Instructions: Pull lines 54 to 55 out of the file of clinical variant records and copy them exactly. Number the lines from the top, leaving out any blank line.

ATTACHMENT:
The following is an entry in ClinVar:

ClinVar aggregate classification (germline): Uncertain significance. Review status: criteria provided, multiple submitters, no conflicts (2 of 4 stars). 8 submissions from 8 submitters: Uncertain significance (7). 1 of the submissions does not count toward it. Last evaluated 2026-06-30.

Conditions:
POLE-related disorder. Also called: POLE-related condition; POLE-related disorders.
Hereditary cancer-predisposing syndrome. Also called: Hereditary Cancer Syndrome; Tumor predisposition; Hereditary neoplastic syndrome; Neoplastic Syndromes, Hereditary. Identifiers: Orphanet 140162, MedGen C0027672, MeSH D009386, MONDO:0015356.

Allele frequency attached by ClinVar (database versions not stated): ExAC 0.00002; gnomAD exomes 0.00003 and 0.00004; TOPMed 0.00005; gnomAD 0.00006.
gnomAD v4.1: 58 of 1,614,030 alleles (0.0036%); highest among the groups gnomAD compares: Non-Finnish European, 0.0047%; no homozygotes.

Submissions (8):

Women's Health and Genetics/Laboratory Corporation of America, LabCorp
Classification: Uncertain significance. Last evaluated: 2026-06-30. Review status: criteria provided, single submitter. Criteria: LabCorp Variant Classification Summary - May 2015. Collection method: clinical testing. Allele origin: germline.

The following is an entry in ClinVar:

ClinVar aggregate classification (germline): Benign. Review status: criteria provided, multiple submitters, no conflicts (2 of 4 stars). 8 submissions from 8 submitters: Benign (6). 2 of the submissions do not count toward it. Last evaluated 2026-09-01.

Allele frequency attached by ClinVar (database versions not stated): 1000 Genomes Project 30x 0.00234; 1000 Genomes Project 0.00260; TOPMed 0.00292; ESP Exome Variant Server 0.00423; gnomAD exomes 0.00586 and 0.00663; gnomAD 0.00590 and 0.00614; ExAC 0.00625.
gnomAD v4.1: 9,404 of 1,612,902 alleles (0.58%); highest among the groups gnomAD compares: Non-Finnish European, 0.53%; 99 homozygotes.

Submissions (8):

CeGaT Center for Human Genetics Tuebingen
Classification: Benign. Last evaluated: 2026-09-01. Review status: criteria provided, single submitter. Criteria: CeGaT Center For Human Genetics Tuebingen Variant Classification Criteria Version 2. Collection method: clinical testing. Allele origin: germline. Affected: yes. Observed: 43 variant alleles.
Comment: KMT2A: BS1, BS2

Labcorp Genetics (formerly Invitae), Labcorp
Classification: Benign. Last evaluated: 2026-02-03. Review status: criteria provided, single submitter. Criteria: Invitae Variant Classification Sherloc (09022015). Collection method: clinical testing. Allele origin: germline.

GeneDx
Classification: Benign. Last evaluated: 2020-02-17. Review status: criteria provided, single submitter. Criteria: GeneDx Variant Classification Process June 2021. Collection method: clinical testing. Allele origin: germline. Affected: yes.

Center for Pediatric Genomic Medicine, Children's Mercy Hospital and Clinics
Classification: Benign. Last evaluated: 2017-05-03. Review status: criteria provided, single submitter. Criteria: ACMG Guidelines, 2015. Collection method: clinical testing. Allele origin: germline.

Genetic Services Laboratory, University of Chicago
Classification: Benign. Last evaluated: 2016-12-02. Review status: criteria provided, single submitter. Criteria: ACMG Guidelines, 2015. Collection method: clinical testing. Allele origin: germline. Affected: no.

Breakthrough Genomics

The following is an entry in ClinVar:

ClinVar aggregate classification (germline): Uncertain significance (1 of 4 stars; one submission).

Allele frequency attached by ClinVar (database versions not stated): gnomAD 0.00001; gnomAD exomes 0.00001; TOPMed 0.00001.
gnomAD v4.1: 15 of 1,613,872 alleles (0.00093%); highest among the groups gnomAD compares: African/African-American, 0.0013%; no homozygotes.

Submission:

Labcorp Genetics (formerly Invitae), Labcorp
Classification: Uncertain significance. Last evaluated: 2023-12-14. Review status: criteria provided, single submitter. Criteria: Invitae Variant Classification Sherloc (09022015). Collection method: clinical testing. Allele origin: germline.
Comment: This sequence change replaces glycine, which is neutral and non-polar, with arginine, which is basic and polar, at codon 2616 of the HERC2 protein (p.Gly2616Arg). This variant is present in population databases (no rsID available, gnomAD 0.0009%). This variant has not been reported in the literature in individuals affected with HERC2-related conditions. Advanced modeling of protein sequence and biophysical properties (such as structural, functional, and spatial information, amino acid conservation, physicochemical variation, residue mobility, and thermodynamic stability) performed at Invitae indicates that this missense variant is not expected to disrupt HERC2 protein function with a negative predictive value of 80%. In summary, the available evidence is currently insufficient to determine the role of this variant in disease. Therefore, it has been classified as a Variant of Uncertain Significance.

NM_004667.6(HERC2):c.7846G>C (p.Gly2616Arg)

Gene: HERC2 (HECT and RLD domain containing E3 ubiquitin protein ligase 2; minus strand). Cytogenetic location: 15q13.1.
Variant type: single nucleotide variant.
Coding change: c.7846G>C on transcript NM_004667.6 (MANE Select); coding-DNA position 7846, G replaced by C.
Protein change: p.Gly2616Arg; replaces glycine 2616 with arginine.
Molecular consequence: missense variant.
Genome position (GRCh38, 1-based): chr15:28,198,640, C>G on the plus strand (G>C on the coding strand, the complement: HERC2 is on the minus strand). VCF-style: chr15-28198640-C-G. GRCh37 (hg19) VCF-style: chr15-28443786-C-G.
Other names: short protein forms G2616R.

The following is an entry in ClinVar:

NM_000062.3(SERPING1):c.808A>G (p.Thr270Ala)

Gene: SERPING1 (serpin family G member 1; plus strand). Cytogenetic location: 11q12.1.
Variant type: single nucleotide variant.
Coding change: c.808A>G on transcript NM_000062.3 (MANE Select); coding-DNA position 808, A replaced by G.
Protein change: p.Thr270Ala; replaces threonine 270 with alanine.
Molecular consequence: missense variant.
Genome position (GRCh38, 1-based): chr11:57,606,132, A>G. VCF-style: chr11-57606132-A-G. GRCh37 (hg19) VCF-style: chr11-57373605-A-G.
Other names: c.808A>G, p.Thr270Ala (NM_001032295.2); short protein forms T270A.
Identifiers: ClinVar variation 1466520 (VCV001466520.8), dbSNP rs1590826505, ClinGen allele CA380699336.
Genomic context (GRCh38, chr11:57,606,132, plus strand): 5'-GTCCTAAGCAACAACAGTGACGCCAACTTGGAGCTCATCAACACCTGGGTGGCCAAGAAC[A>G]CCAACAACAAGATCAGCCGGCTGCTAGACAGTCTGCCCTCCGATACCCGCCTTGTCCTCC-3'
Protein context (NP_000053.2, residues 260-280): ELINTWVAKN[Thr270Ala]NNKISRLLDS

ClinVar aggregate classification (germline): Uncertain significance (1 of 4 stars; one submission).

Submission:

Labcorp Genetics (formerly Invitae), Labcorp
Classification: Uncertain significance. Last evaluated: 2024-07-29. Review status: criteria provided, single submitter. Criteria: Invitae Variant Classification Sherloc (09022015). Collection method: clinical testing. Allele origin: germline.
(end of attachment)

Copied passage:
Genomic context (GRCh38, chr11:57,606,132, plus strand): 5'-GTCCTAAGCAACAACAGTGACGCCAACTTGGAGCTCATCAACACCTGGGTGGCCAAGAAC[A>G]CCAACAACAAGATCAGCCGGCTGCTAGACAGTCTGCCCTCCGATACCCGCCTTGTCCTCC-3'
Protein context (NP_000053.2, residues 260-280): ELINTWVAKN[Thr270Ala]NNKISRLLDS